HC declines to stay implementation of TRAI regulations for TV services

The Madras High Court Friday declined to stay implementation of the Telecom Regulatory Authority of India’s March, 2017 regulations and tariff order relating to fixation of charges for free and pay channels.

Rejecting the interim prayer plea in a petition filed by a cable TV association, Justice S Vaidyanathan issued notice to the TRAI and posted the matter to January 3 for further hearing.

The Chennai Metro Cable TV (CAS) Operators Association, in its petition, sought to quash two notifications on the new regulations issued through media releases on November 19 and December 18 fixing December 29 as the deadline for implementing the tariff order.

It also sought an interim stay on implementation of the regulations vide the impugned press releases.

The TRAI counsel submitted that the matter was already raised before the Supreme Court and the authority itself has now extended the deadline for implementation to January 31 to enable the service providers to ensure smooth transition of subscribers from old to new regulatory frame work.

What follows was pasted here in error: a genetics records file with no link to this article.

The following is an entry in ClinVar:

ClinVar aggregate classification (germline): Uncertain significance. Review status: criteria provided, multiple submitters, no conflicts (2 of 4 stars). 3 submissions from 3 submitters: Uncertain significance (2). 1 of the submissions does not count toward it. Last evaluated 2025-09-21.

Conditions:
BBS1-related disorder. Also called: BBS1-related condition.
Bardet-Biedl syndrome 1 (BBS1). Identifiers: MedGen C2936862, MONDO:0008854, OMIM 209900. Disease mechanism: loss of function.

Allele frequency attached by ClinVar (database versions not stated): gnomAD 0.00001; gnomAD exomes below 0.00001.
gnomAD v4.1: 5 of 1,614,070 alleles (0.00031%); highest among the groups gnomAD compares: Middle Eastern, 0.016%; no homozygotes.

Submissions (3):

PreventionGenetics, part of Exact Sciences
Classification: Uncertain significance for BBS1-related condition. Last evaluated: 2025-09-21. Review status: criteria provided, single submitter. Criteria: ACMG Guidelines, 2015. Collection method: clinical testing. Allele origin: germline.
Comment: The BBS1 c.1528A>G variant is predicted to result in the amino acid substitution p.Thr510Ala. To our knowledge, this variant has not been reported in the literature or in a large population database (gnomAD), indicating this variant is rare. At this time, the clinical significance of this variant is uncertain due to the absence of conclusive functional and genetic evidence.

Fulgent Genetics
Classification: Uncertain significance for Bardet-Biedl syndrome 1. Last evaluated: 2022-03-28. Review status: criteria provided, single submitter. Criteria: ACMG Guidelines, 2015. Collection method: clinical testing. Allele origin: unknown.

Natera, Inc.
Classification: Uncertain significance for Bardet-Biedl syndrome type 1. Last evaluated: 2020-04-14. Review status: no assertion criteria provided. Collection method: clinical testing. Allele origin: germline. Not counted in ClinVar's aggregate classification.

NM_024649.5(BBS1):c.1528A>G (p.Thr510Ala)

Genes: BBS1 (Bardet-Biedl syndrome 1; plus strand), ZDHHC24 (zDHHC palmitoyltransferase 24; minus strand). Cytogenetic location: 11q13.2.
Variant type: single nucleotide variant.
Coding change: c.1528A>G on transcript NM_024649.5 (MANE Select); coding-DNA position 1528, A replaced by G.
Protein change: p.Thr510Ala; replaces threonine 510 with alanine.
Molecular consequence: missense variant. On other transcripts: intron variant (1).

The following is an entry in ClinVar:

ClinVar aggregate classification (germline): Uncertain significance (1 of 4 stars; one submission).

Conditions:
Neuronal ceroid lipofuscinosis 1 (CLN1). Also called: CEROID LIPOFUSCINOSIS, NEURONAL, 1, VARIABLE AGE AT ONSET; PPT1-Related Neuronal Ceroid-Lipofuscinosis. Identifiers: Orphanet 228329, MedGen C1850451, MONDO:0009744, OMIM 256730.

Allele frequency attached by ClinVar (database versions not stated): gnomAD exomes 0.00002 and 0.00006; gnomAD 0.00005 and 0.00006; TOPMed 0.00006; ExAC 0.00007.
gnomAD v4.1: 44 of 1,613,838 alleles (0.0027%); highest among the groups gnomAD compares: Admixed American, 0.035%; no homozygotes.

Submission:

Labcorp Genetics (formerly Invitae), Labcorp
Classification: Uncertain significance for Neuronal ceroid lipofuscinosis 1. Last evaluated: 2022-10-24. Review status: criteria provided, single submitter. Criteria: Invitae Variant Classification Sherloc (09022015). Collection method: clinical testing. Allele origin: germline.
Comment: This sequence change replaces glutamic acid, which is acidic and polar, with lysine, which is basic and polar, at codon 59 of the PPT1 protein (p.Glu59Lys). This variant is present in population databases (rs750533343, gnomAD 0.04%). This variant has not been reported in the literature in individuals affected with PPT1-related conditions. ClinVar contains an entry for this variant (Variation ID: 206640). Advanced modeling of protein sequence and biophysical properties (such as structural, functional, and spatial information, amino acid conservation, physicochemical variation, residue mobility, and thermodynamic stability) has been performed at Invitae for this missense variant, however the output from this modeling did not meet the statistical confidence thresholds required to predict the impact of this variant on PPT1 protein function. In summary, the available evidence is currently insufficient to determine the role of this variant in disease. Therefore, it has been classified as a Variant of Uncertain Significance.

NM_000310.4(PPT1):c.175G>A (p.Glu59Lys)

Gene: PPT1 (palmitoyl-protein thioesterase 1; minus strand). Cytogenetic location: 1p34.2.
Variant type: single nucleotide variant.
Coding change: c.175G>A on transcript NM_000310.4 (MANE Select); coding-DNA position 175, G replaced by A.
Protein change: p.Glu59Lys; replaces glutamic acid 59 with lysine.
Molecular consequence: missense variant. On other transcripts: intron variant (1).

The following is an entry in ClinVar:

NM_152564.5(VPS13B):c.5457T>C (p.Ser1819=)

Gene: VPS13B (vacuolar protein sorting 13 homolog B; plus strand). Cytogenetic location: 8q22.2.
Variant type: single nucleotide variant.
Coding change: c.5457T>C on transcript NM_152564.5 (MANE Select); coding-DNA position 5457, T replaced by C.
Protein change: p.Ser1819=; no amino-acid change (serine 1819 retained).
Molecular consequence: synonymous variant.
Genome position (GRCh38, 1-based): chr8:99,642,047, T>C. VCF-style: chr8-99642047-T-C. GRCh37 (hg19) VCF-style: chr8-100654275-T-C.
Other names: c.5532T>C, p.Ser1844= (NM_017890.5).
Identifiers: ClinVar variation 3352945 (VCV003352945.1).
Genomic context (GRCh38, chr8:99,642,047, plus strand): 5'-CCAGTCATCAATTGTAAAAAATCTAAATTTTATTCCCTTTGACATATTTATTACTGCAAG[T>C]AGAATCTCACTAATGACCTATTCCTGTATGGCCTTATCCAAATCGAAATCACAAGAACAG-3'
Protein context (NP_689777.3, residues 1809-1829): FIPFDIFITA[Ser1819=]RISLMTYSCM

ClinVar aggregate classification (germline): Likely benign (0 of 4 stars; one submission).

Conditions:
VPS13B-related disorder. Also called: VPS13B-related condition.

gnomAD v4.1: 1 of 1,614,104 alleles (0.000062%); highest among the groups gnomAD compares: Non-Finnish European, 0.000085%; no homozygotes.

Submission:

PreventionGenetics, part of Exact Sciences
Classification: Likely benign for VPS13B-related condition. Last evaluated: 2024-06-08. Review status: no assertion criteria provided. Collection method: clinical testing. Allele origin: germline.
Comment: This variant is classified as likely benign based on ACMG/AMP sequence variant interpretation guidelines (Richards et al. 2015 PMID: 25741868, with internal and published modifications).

The petitioner association submitted that objections were raised by a social activist after the first communication was issued on November 19.

However, the TRAI without considering the objections passed the second impugned release, issued on December 18 specifying the deadline, it said.

Contending that proposed system was not consumer friendly, the petition claimed that the new arrangement under which each local cable operator (LCO) will have to ask consumer to choose the channel and collect the required fees was “unworkable”.

Presently, consumers can view all channels at a fixed price. But the new system compels the consumers to see only certain channels and this would affect their fundamental right and curtail rights to see all channels, it claimed.

Besides, it would lead to collapse of livelihood of the LCOs and result in chaos, the petition submitted.

The TRAI, in March, 2017, had notified the new regulatory framework for Broadcasting and Cable services and re-notified it on July 3, 2018, prescribing the implementation schedule.

The Supreme Court had on October 30 dismissed a plea challenging the new regulation.

Taking note of speculation that there may be a blackout of subscribed channels when the new regulations come into force, the TRAI on Wednesday said it has advised broadcasters and LCOs to ensure that “any channel that a consumer is watching today is not discontinued on December 29.”

The Lok Sabha was also told on Thursday rpt Thursday that the new regulatory framework for broadcasting and cable services that comes into force this week will provide “freedom of choice” and give consumers “direct control” on their monthly bill for television services.

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